The Detroit Symphony Orchestra (DSO) has returned to work after a six-month strike over money, but despite taking a pay cut the musicians - like their city - face an uncertain future.
The 80-odd people gathered in front of me did not look particularly militant.
The women wore black silk dresses, the men sober suits, their ties providing the only splash of individual colour.
They carried their tools, not the spanners of the motor production line, but valuable violins, black lacquered clarinets, highly-polished horns.
Their workplace was not a factory but Orchestra Hall, an ornate, near century-old auditorium with marble pillars, a gilt proscenium arch, and friezes showing classical scenes.
The musicians of the DSO returned to work after a strike that has led to the cancellation of every concert since last September.
The DSO has a formidable reputation, but, like its home city, its financial problems are enormous.
It owes the banks $54m (£34m) in real estate debts. Its endowment fund has been hit by the stock market collapse.
Worth $60m (£37m) three years ago, it now stands at little more than a third of that sum.
Management proposed a radical recovery strategy that included players taking a pay cut.
The dispute became increasingly bitter, and, banned from Orchestra Hall, the musicians started staging free concerts, and using the internet to make their case.
Last year the starting salary for a musician was $104,000, (£61,000). This year players will earn 23% less.
Neither management nor musicians are claiming victory in this dispute.
One veteran cellist, an orchestra member for more than half a century, told me he thought it would be a long time before the wounds finally healed.
But the strike has had one positive effect - the orchestra's profile in Detroit is higher than it has been in years.
Tickets were free for the much-delayed season opening last weekend. The musicians came on stage to a three-minute standing ovation and hundreds of supporters were turned away.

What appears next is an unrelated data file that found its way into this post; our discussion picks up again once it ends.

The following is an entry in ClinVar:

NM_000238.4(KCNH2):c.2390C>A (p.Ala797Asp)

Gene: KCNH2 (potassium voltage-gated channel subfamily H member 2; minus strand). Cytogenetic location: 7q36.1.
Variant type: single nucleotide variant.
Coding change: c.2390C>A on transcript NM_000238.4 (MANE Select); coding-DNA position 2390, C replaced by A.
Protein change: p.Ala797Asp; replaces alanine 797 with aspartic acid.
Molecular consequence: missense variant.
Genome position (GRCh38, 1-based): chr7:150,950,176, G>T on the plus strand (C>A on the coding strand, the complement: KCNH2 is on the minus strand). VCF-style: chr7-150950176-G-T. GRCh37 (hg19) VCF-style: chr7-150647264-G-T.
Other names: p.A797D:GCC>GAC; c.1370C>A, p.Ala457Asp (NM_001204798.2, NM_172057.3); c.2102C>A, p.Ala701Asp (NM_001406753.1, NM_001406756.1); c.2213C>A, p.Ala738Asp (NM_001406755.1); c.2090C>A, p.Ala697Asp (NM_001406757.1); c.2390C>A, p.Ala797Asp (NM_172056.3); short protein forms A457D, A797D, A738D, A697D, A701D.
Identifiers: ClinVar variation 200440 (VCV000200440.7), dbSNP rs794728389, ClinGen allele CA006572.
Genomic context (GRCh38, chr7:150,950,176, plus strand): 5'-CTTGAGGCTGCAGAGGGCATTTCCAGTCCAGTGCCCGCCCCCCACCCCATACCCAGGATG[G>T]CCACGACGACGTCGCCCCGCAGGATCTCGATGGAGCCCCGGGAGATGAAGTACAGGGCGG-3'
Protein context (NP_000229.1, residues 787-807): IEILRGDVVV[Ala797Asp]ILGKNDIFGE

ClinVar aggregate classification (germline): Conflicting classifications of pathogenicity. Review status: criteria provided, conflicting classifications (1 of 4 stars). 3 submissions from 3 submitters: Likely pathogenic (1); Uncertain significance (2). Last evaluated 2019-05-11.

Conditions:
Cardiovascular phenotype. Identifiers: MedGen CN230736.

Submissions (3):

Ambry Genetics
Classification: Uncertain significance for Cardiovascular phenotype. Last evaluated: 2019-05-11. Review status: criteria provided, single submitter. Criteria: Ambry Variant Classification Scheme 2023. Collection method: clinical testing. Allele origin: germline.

Sense of identity
Detroit needs "good news" stories like the DSO, said Joel Landy, a maverick property developer who lives a few blocks from Orchestra Hall.
He is one of the people who have started the redevelopment of Detroit's mid-town district, an area that still has its fair share of abandoned buildings and boarded-up shops.
"This area was full of prostitutes and junkies when we arrived," he said, "gradually it has begun to change."
A veteran of 1960s peace and civil rights protests, he is not your standard advocate of urban gentrification.
But he is slowly improving his area, by converting a ruined hotel into smart new flats, and opening a restaurant underneath.
He estimated he lost up to 10% of business each week when the orchestra was out.
He said he hated classical music himself, but argued that the orchestra gives Detroit, and particularly his area of it, a real sense of identity.
Mr Landy recalled days when Woodward Avenue, the main route to downtown, was so quiet people would use it for games of basketball.
Now it is getting busier again, artisan bakeries and coffee shops have begun to open, there is even a rumour that Whole Foods Market, the smartest of American convenience stores, is soon to open a branch here.
As the sunshine of Spring returns to Detroit's wide boulevards, there is a sense of hope.
Patrons at Orchestra Hall speak, a little hesitantly it must be said, of better times ahead, of a corner being turned.
The population is now what it was back in 1910, four years before Henry Ford offered workers a job here for $5 a day.
But in mid-town, population levels are actually rising.
Young, educated Americans are slowly seeing the opportunity of low-cost living the city offers.
"I'm glad to be back in Detroit," said one trendy 20-something at Orchestra Hall.
Wearing a second-hand pinstripe suit with ironic bow tie, he has recently returned from New York, to give "my home a city another chance".
At the concert I attended, the standing ovation subsided, music director Leonard Slatkin walked on stage, and picked up a microphone.
His speech was to the point.
"Welcome home," he said.
The future of the Detroit Symphony Orchestra is still far from secure. There is no guarantee supporters will be prepared to pick up the tab for the millions it needs to survive.
Detroit, too, is far from being out of the woods - this week mayor Dave Bing warned that unless radical steps were taken, the city's budget deficit would rise from $155m (£95m) to $1.2bn (£0.7bn) in four years.
At Orchestra Hall, the mood was one of celebration that a great source of civic pride was finally back in business.
Maestro Slatkin picked up his baton and launched the orchestra in the overture to Candide, Leonard Bernstein's opera about optimism.
Never has optimism been needed more.
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